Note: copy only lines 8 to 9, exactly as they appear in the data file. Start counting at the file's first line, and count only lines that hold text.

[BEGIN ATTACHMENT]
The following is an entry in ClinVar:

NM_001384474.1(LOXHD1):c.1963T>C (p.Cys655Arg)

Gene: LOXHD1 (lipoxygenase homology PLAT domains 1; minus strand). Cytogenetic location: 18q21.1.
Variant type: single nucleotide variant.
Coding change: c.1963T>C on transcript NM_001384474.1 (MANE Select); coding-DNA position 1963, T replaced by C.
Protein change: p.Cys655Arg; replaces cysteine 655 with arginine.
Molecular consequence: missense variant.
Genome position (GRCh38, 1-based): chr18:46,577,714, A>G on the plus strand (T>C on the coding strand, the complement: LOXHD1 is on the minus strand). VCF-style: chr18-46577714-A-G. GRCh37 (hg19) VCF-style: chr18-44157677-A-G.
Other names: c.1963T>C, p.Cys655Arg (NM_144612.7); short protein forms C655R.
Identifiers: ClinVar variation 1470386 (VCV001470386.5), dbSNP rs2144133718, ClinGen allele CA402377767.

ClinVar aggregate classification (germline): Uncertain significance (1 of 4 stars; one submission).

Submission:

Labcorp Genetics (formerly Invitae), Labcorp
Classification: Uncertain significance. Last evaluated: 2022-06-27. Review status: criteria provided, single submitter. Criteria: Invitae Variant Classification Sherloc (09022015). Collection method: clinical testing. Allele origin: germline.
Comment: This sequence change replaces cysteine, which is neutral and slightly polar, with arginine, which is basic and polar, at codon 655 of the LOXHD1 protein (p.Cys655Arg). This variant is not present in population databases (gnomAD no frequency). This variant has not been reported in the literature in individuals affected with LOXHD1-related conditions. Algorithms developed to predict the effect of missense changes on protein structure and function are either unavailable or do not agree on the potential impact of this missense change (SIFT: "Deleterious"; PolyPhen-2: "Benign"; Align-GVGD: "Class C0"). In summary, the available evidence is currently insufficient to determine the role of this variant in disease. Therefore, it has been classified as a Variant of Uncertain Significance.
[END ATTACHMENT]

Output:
Genome position (GRCh38, 1-based): chr18:46,577,714, A>G on the plus strand (T>C on the coding strand, the complement: LOXHD1 is on the minus strand). VCF-style: chr18-46577714-A-G. GRCh37 (hg19) VCF-style: chr18-44157677-A-G.
Other names: c.1963T>C, p.Cys655Arg (NM_144612.7); short protein forms C655R.